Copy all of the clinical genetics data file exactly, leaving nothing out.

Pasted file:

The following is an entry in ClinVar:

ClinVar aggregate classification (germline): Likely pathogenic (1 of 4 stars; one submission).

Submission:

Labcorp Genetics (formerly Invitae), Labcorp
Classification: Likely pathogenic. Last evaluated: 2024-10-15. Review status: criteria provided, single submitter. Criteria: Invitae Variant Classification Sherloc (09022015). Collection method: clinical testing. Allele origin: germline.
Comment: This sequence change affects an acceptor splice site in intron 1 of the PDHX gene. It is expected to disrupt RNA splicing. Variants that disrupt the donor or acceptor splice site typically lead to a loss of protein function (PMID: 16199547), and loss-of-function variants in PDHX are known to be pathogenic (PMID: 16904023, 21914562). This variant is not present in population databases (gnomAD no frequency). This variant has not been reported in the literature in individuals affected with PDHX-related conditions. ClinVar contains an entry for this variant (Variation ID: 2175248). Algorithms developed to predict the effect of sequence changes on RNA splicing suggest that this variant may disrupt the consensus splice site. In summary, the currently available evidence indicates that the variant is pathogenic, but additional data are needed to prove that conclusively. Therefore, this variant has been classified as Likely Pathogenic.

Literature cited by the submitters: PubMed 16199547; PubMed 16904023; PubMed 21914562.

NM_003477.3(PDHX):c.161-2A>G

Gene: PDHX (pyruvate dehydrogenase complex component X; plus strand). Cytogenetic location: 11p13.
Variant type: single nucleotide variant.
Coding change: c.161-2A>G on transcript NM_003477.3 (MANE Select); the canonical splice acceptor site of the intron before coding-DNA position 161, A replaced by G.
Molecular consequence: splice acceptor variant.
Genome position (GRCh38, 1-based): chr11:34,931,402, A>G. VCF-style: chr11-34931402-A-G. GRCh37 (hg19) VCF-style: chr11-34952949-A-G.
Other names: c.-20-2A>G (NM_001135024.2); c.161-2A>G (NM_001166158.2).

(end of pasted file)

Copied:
The following is an entry in ClinVar:

ClinVar aggregate classification (germline): Likely pathogenic (1 of 4 stars; one submission).

Submission:

Labcorp Genetics (formerly Invitae), Labcorp
Classification: Likely pathogenic. Last evaluated: 2024-10-15. Review status: criteria provided, single submitter. Criteria: Invitae Variant Classification Sherloc (09022015). Collection method: clinical testing. Allele origin: germline.
Comment: This sequence change affects an acceptor splice site in intron 1 of the PDHX gene. It is expected to disrupt RNA splicing. Variants that disrupt the donor or acceptor splice site typically lead to a loss of protein function (PMID: 16199547), and loss-of-function variants in PDHX are known to be pathogenic (PMID: 16904023, 21914562). This variant is not present in population databases (gnomAD no frequency). This variant has not been reported in the literature in individuals affected with PDHX-related conditions. ClinVar contains an entry for this variant (Variation ID: 2175248). Algorithms developed to predict the effect of sequence changes on RNA splicing suggest that this variant may disrupt the consensus splice site. In summary, the currently available evidence indicates that the variant is pathogenic, but additional data are needed to prove that conclusively. Therefore, this variant has been classified as Likely Pathogenic.

Literature cited by the submitters: PubMed 16199547; PubMed 16904023; PubMed 21914562.

NM_003477.3(PDHX):c.161-2A>G

Gene: PDHX (pyruvate dehydrogenase complex component X; plus strand). Cytogenetic location: 11p13.
Variant type: single nucleotide variant.
Coding change: c.161-2A>G on transcript NM_003477.3 (MANE Select); the canonical splice acceptor site of the intron before coding-DNA position 161, A replaced by G.
Molecular consequence: splice acceptor variant.
Genome position (GRCh38, 1-based): chr11:34,931,402, A>G. VCF-style: chr11-34931402-A-G. GRCh37 (hg19) VCF-style: chr11-34952949-A-G.
Other names: c.-20-2A>G (NM_001135024.2); c.161-2A>G (NM_001166158.2).